States are given the right to define their own “open container laws.” Although they are restricted to several federal laws, their methods of enforcement and the sentences that go along with conviction can differ greatly. Some states are more strict than others when it comes to transporting an open bottle of alcohol in the car.
Here are some of the more common ways states define an open alcoholic beverage:
- Any possession of an open bottle in a motor vehicle
- Open container in front seat, including glove box
- Beverages with over 3.2% BAC open in a motor vehicle
- Open containers on certain roads, such as highways
States may bend the rules when it comes to open beverages that come from restaurants. A $50 bottle of wine should not have to go to waste. Many restaurants are licensed to give permission to their customers to carry an open bottle purchased in a restaurant.
The punishments for violations also differ greatly from state to state. Typically first time offenders are gently fined for possession of an open container. In the state of Arizona, possessing an illegal open alcohol container can, at the maximum, result in an $800 fine. However, if the beverage is found while a person is driving while under the influence, the DUI sentence may be significantly raised.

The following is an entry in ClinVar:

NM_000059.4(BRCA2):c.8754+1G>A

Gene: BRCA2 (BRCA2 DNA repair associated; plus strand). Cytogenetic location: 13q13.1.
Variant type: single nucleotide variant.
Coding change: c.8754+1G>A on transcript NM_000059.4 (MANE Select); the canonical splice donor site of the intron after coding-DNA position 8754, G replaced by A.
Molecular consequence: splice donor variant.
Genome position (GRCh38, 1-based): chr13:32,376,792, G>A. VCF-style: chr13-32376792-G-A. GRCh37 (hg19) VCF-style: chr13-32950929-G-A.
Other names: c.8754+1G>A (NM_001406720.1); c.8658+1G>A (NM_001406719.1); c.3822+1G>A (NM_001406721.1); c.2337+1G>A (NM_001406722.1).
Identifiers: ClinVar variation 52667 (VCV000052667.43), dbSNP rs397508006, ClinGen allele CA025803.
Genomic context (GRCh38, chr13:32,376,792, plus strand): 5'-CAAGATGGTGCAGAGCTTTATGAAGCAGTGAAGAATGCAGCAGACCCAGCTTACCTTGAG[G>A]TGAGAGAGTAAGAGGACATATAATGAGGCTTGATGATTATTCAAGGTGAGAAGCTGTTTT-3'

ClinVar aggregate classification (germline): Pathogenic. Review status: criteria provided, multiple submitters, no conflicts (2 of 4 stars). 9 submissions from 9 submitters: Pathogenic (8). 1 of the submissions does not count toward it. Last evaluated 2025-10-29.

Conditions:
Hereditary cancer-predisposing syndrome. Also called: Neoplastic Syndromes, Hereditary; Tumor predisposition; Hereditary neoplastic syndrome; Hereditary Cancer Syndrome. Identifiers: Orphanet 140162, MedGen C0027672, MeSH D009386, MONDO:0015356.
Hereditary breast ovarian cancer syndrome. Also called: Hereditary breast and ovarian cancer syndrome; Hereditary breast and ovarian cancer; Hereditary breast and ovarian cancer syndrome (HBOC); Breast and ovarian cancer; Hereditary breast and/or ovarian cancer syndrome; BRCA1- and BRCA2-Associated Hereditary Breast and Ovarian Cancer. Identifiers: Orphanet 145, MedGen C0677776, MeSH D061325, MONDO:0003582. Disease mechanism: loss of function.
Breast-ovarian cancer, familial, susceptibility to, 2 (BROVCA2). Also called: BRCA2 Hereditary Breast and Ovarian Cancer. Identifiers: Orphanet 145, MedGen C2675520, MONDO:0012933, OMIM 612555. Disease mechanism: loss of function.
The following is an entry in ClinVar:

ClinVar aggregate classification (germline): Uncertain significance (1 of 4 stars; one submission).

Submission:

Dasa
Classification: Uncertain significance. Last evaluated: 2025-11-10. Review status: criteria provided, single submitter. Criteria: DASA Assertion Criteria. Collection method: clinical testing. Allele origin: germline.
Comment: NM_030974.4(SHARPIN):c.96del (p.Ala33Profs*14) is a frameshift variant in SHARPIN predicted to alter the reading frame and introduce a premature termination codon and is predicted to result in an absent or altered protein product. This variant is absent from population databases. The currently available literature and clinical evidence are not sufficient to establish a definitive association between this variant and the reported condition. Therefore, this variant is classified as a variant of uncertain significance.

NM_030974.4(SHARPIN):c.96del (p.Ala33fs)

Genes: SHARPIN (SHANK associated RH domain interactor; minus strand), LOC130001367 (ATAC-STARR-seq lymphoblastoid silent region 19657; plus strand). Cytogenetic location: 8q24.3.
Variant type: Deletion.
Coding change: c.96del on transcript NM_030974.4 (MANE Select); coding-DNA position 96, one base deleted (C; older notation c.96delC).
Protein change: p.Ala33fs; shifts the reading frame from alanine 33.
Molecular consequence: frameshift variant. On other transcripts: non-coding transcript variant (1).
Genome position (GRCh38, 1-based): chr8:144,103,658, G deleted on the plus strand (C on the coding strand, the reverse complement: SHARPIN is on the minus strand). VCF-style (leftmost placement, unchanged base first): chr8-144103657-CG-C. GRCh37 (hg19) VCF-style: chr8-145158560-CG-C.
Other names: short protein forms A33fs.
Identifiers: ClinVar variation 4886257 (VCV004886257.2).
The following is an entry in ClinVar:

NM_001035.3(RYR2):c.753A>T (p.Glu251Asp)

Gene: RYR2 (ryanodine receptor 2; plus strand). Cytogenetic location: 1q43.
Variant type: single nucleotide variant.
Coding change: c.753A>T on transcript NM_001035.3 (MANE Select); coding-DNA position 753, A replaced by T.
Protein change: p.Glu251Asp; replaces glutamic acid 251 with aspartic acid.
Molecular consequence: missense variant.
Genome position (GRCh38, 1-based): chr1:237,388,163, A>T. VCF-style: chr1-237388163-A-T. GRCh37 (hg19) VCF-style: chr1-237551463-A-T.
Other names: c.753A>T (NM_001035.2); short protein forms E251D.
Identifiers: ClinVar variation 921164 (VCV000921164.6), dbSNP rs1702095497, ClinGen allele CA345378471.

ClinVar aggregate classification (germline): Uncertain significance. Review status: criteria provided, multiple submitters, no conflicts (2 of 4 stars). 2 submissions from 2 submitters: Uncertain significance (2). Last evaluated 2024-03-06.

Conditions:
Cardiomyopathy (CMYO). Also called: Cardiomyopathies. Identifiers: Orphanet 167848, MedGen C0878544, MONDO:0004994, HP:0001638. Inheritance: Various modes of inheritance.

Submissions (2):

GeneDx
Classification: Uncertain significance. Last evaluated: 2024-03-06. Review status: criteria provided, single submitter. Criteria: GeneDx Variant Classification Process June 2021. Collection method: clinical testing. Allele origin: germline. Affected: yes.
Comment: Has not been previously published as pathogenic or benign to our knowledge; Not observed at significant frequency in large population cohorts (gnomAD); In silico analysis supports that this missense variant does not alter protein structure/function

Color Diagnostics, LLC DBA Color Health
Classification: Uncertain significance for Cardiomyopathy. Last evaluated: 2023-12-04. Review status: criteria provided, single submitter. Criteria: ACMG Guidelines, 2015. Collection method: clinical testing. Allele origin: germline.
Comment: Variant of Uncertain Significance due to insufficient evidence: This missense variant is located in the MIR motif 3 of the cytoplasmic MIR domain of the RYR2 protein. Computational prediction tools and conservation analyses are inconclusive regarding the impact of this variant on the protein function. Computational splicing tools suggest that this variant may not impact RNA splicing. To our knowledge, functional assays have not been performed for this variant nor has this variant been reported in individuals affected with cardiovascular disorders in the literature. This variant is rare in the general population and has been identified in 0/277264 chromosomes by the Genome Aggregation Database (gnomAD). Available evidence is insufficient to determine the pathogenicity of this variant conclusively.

A judge will typically look at all the reasons for arrest before deciding on a sentence. This can include the presence of an open container, the level of a driver’s intoxication, the reason for being pulled over, and the severity of any accident if any resulted.
Visit the website of the Arizona DUI defense attorneys of Thompson & Volquardsen, P.C., to learn more about defense against alcohol related charges.